Decolonizing RUNASUR: Trade Unions Challenged by Plurinationality

Ollantay Itzamná
Mirada Abya Yala

Plurinationality is related to political cultural identity, territoriality, Mother Earth. Trade unionism, to a large extent, are modern actors (associated individuals) who seek to improve their working life conditions, and to a large extent assume that this welfare is achieved within the framework of the nation state (lethal with the original peoples).

The assembly of RUNASUR, held in Buenos Aires, left us with several concerns regarding the interaction in the popular field of the actors/drivers of plurinationality, and in that sense, of the very nature of the RUNASUR space.

The first interesting fact that we observed in the RUNASUR assembly was that the hosts/organizers of the assembly were the most important workers’ unions in Argentina. The organizers did not include representatives of peoples, or other social movements. There was a presence of indigenous people in the assembly, yes, but most of them were Andean migrants residing and organized in associations in Argentina.

Another striking element was the methodology of the assembly. After the speeches of the organizers, group work proceeded in the different commissions (5), each commission drafted and presented the documents prepared. There was no time to debate these documents in the assembly, and to reach a consensus on a Plurinational Declaration with quantifiable and measurable commitments. Neither was it established where and when the next assembly would be held.

Differential nuances between union and peoples

Unions, as the expression of the sum of individual wills of workers who organize to demand labor rights, are genuine. But, communities or native peoples are not the product of the sum of individual interests. What unites peoples is belonging to a collective identity, to a territoriality that shapes them psychologically, histories, languages, spiritualities and dreams of emancipation from their condition of coloniality.

In this sense, unions (modern actors) and peoples (ancestral actors) are very different. The former fight for their immediate livelihoods. The latter fight for identity, territories, defense of Mother Earth, Life in a broader sense. The peoples are where the idea of plurinationality as an aspiration or desire is nucleated. Not in the unions (which to a large extent would be comfortable in modern colonial nation-states, if they functioned well).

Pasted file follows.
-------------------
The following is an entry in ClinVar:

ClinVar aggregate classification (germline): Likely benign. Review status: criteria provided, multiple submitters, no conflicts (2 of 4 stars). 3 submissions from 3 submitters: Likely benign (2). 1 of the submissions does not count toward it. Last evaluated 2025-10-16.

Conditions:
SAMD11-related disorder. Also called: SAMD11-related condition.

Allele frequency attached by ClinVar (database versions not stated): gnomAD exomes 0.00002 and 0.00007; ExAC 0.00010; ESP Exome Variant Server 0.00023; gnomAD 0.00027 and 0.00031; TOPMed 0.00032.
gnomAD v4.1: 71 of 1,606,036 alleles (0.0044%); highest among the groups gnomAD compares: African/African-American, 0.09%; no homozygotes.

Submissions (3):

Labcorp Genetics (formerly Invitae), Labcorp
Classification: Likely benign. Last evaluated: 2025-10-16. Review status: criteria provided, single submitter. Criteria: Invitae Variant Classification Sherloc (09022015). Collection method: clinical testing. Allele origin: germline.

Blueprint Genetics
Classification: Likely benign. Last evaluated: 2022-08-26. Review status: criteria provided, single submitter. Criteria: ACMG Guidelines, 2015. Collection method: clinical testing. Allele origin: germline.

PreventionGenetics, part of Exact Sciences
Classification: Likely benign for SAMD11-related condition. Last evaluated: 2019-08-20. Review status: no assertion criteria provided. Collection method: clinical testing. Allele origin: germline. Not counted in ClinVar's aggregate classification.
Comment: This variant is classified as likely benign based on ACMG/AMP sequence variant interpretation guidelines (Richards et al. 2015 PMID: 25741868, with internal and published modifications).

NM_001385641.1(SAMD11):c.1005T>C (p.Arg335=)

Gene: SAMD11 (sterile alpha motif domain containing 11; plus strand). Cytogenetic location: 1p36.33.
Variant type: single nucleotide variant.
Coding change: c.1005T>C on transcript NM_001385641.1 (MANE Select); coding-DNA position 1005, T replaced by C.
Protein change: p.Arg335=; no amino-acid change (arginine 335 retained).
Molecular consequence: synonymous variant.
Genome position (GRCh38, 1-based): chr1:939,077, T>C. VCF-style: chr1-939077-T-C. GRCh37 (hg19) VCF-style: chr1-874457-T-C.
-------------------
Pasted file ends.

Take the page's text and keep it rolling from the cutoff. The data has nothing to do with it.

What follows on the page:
History of a difficult relationship between trade unions and peoples

In the Andean region, in the case of Peru and Bolivia, the relationship between unions and indigenous peoples has not been at all pleasant for the indigenous peoples.

For example, it was through the imposition of the logic of peasant unions, promoted by Velazco Alvarado (agrarian reform), that the native peoples and communities were converted into “peasants”. The agrarian unions never respected the identity, territory, nor the organizational dynamics of the indigenous people. Today, in this country, there are no unions, nor native peoples. Only peasant communities.

Bolivia is another emblematic case of the difficult relationship between the Bolivian Workers Confederation (COB) and the native peoples or organizations. To the extent that native peoples and peasants were forced to create their own organizations because the COB never recognized them as revolutionary subjects capable of presiding or holding high positions in this confederation of workers’ unions.